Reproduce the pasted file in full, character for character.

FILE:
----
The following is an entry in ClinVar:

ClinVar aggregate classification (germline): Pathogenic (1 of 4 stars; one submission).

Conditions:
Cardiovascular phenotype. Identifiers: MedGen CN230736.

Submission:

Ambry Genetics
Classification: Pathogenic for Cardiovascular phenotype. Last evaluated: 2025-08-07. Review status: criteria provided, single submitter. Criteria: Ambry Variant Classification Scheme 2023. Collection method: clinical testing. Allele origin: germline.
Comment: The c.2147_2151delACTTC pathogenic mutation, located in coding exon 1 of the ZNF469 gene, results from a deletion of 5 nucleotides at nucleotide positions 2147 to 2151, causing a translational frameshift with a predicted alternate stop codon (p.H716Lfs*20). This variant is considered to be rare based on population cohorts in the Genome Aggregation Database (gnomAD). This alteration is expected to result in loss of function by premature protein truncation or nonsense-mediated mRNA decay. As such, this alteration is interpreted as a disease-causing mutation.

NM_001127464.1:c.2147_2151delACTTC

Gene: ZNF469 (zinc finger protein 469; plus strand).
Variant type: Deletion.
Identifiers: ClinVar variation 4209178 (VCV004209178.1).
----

The following is an entry in ClinVar:

ClinVar aggregate classification (germline): Pathogenic (1 of 4 stars; one submission).

Conditions:
Cardiovascular phenotype. Identifiers: MedGen CN230736.

Submission:

Ambry Genetics
Classification: Pathogenic for Cardiovascular phenotype. Last evaluated: 2025-08-07. Review status: criteria provided, single submitter. Criteria: Ambry Variant Classification Scheme 2023. Collection method: clinical testing. Allele origin: germline.
Comment: The c.2147_2151delACTTC pathogenic mutation, located in coding exon 1 of the ZNF469 gene, results from a deletion of 5 nucleotides at nucleotide positions 2147 to 2151, causing a translational frameshift with a predicted alternate stop codon (p.H716Lfs*20). This variant is considered to be rare based on population cohorts in the Genome Aggregation Database (gnomAD). This alteration is expected to result in loss of function by premature protein truncation or nonsense-mediated mRNA decay. As such, this alteration is interpreted as a disease-causing mutation.

NM_001127464.1:c.2147_2151delACTTC

Gene: ZNF469 (zinc finger protein 469; plus strand).
Variant type: Deletion.
Identifiers: ClinVar variation 4209178 (VCV004209178.1).